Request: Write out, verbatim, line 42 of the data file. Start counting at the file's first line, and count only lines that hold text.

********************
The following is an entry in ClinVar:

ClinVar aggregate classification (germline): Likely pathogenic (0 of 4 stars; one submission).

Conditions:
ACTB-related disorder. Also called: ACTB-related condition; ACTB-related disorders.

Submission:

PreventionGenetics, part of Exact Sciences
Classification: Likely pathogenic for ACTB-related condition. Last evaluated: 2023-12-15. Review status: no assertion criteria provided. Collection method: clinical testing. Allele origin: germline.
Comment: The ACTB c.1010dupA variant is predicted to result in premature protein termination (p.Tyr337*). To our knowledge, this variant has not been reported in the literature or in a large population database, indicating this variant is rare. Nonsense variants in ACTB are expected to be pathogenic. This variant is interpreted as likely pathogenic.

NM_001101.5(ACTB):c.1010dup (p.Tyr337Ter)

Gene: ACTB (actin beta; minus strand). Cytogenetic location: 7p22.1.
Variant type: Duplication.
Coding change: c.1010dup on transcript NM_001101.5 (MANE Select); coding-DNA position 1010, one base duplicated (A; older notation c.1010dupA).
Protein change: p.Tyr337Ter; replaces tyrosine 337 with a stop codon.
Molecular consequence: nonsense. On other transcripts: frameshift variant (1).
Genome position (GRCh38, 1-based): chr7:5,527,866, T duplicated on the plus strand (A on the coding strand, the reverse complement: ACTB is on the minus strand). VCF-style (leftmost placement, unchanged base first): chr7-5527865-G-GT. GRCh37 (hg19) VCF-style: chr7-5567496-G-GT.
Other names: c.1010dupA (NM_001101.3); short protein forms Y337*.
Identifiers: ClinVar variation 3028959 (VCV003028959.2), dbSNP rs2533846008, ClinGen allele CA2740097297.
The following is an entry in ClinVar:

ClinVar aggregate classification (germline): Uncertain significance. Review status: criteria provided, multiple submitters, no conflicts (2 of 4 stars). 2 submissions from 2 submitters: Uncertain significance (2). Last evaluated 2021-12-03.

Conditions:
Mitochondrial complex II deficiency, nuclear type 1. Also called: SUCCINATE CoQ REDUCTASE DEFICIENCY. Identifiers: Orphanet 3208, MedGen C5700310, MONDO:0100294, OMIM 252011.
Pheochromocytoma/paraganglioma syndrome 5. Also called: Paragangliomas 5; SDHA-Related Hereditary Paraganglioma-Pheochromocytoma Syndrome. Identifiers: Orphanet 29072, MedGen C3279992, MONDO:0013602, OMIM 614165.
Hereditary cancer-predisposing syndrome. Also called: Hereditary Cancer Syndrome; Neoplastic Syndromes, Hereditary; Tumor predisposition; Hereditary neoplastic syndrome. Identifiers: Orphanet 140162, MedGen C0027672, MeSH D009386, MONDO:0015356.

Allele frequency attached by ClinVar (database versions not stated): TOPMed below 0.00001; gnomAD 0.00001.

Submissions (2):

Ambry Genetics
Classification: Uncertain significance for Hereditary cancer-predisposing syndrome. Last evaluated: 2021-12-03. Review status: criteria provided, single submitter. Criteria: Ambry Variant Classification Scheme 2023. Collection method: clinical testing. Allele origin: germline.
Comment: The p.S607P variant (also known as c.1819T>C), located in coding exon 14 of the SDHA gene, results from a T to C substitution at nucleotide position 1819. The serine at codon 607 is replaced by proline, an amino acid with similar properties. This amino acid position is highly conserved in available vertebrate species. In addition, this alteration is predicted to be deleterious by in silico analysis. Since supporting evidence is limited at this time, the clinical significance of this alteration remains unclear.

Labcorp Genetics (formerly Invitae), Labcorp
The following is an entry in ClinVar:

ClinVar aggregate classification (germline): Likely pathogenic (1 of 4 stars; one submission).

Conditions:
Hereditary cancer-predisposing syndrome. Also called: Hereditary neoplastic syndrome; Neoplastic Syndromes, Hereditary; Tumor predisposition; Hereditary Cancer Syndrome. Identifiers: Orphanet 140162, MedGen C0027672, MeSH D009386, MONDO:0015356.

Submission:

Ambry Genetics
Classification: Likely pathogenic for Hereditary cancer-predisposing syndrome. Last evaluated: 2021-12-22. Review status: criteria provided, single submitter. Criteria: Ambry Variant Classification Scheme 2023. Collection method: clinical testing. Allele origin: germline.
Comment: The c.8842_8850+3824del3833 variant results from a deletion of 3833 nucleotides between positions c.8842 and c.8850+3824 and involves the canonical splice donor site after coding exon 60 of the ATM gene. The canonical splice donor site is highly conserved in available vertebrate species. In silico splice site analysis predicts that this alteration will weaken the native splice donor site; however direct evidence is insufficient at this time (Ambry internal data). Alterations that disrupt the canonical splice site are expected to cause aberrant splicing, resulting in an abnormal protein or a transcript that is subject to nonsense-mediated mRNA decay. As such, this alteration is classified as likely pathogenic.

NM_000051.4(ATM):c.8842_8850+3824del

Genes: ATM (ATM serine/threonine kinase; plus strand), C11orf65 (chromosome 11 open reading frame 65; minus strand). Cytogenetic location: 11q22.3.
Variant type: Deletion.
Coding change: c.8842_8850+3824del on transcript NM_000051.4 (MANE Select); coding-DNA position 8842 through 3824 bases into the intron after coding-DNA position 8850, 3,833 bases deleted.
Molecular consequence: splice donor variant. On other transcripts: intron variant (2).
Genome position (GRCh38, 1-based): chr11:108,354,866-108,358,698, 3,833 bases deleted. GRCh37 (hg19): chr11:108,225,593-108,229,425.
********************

Molecular consequence: splice donor variant. On other transcripts: intron variant (2).